The emotional reality of life with a Chronic Illness

Alicia Dillon was diagnosed with Ulcerative Colitis in 2010 when she was just 18. At first she was diagnosed with Proctitis, which after another flare, was later confirmed to be Pancolitis. After realising many people with IBD hold back from travel due to their condition, she has been determined to encourage fellow IBD warriors to travel and not let their illness get in the way. CLICK HERE to follow Alicia on her Instagram page .

I am not the person I used to be. I gave up keeping up appearances a long time ago, it was the best self love action I’ve ever done. When I was diagnosed at 18, I did not anticipate how much my life would shift. It wasn’t a sudden change. But nearly 10 years on, looking back, the gradual adjustment is so very obvious now.

Before my diagnosis, I would be out every single weekend and any evening I could socialising. Ignoring the symptoms of a flare I didn’t know existed. I thrived off being a social butterfly and felt carefree.

Immediately after my diagnosis I would still be partying every weekend, out until the sun came back up. My body was screaming for me to stop but my denial was stubborn and the desire for freedom overtook.

Then came the anger. The anger of fatigue becoming a daily factor. The anger of my body betraying me. The anger of having this for life. The anger at others for not understanding. Because cancelling plans became more and more frequent: I started to retreat.

The feeling of isolation has also been a prominent factor over the years. Not feeling well enough to socialise doesn’t take away the need to for it.

Friendships require effort, communication and understanding. I no longer had the energy to provide 2/3 at times. Time revealed that people’s lack of understanding equated to loss of effort and communication. And that’s okay.

It’s easy to get frustrated at others for not being understanding about something that is so very normal to us. But honestly, did you have any idea of the reality of having a chronic illness before diagnosis? I didn’t. So its makes no sense to hold any grudges.

After every flare I’ve had, I’ve come out of it with a better perspective now. I also hold in high regard the importance of removing negativity from my life. It’s so easy to forget the emotional rollercoaster having a chronic illness brings because we become so used to it as its part of us. This, plus the daily stresses life brings, can be a cocktail for a flare, so any negativity I can avoid, I will.

There’s a misconception of ill health coming much later in life. But for me, it came at a time when independent life was just beginning,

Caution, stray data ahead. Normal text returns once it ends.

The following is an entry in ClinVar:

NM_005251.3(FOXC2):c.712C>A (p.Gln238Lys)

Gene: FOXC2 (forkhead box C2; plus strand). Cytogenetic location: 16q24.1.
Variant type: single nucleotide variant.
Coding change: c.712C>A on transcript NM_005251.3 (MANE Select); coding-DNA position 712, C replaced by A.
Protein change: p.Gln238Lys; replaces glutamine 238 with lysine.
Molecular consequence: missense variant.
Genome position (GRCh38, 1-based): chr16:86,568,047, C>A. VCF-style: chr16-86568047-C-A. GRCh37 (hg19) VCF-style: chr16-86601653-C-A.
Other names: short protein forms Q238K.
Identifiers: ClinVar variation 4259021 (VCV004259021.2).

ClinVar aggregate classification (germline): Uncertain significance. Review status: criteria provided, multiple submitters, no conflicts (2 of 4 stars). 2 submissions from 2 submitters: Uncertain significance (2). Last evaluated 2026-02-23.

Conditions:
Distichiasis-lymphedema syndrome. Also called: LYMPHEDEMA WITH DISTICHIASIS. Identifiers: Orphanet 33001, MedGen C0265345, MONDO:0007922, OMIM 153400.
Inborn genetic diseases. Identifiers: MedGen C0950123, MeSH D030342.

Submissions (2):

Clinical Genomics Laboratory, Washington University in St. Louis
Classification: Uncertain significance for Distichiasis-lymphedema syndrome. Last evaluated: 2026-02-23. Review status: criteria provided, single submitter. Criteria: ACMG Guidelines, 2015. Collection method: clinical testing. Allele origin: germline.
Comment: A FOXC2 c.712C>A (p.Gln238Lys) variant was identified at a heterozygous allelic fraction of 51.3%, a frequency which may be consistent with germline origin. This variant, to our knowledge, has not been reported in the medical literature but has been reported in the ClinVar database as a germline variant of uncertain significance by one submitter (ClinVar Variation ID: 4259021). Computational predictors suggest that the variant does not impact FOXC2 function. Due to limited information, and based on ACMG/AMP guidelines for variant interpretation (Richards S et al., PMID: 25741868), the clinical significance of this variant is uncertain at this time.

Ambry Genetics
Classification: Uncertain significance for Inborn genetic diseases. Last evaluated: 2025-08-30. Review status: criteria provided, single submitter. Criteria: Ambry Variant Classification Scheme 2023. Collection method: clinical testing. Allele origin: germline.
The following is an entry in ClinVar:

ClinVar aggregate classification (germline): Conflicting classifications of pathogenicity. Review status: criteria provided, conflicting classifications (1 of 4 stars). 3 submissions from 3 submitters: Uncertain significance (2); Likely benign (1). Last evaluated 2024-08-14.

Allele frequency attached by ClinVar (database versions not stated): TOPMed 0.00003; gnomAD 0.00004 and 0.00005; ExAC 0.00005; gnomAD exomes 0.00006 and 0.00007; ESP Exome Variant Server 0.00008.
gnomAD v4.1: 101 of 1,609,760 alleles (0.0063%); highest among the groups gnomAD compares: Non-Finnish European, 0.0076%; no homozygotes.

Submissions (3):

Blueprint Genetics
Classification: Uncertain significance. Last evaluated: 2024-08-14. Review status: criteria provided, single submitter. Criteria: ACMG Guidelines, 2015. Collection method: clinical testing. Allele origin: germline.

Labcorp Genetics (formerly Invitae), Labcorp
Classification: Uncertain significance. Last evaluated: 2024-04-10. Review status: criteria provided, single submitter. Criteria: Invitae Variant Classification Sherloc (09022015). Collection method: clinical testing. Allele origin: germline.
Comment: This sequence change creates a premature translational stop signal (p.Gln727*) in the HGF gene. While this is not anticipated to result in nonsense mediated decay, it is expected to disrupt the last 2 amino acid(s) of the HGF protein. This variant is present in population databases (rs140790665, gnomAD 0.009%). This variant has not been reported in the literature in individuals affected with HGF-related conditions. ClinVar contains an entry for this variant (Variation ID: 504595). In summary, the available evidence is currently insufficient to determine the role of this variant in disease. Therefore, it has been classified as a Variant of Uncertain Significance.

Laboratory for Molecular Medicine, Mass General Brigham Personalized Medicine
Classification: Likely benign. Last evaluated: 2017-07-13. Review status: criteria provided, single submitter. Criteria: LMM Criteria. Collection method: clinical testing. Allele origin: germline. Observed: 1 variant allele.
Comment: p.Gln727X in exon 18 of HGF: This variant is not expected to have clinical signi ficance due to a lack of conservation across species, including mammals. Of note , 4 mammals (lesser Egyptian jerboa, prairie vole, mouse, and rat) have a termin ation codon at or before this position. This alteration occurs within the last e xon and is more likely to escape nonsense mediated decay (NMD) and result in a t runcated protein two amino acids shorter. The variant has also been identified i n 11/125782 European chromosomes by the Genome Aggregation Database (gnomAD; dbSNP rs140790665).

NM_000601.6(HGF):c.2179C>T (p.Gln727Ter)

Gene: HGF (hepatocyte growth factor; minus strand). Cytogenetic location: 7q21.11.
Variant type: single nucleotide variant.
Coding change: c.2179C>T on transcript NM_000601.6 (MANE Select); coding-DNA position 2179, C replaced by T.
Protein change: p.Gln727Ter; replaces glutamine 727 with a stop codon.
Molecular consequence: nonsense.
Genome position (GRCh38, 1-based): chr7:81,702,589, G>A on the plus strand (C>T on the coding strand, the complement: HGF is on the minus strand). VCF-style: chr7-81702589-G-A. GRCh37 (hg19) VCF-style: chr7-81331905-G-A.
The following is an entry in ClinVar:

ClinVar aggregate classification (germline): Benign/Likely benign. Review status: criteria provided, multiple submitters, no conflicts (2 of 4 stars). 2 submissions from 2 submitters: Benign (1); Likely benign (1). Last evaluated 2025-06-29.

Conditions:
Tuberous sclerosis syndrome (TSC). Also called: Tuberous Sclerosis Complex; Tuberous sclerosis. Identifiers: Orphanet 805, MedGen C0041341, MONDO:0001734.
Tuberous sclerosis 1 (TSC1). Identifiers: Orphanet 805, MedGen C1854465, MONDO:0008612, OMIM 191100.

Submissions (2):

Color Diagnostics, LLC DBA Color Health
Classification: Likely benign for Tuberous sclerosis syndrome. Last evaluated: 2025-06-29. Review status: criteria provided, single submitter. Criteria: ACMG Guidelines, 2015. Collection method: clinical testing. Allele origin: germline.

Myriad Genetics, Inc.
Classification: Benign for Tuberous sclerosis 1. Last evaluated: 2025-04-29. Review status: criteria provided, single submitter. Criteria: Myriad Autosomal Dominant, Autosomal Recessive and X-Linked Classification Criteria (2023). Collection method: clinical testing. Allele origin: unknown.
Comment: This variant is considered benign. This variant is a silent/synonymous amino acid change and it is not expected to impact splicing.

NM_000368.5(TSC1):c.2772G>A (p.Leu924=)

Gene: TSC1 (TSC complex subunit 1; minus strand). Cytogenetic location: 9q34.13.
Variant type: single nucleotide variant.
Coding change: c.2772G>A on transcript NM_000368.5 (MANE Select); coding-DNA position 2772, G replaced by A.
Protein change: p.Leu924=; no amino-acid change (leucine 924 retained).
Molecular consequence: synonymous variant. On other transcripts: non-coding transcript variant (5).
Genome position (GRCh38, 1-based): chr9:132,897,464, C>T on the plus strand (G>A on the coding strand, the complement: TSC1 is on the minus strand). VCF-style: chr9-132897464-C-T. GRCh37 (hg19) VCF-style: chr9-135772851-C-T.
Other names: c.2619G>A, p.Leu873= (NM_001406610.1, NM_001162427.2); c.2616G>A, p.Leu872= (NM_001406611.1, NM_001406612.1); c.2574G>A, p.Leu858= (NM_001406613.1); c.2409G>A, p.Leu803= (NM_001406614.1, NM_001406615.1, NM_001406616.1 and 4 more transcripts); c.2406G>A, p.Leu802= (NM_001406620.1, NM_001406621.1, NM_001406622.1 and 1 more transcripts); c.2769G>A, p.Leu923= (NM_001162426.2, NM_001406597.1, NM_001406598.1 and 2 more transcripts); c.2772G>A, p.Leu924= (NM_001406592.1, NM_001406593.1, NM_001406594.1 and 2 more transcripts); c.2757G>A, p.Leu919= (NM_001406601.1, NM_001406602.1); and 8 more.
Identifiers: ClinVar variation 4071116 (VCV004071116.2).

Eventually acceptance arrived. Acceptance that my life was no longer the same.

10 years ago, I had countless friends. Today I can count how many. That thought used to frighten me, but now I’ve found peace.

Those that knew me 10 years ago would not recognise the life I live now. They would find it hard to believe that for me to have a night out now, requires me to swap alcohol for water before midnight. They would be confused that I say no to shots, mixing drinks and capping my intake. They’d think I was being dramatic when I say I have to make sure I have a day free before and after a night out to recover.

Those that knew me 6 years ago would be surprised to see how much anger has left me. The anger I would palm off as a ‘fiery attitude’ but really I was angry at the card I had been dealt by life.

Those that know me now, know how much I’ve grown. They understand that the energy I conserve goes into my work first. My family and close friends have witnessed me being housebound. They don’t take it personally when I cancel plans because I’m not well. They also understand what it means to have a suppressed immune system; so if they’re feeling not well, they know to postpone.

There’s a misconception of ill health coming much later in life. But for me, it came at a time when independent life was just beginning,

Being in your early 20’s, you don’t expect to factor in your health when considering social plans. You don’t expect to weigh up if your energy should be used on this or that. You don’t anticipate having to factor in the possibility of a flare therefore being housebound.

But I did and I still do. It never used to come naturally, but now it’s my normal.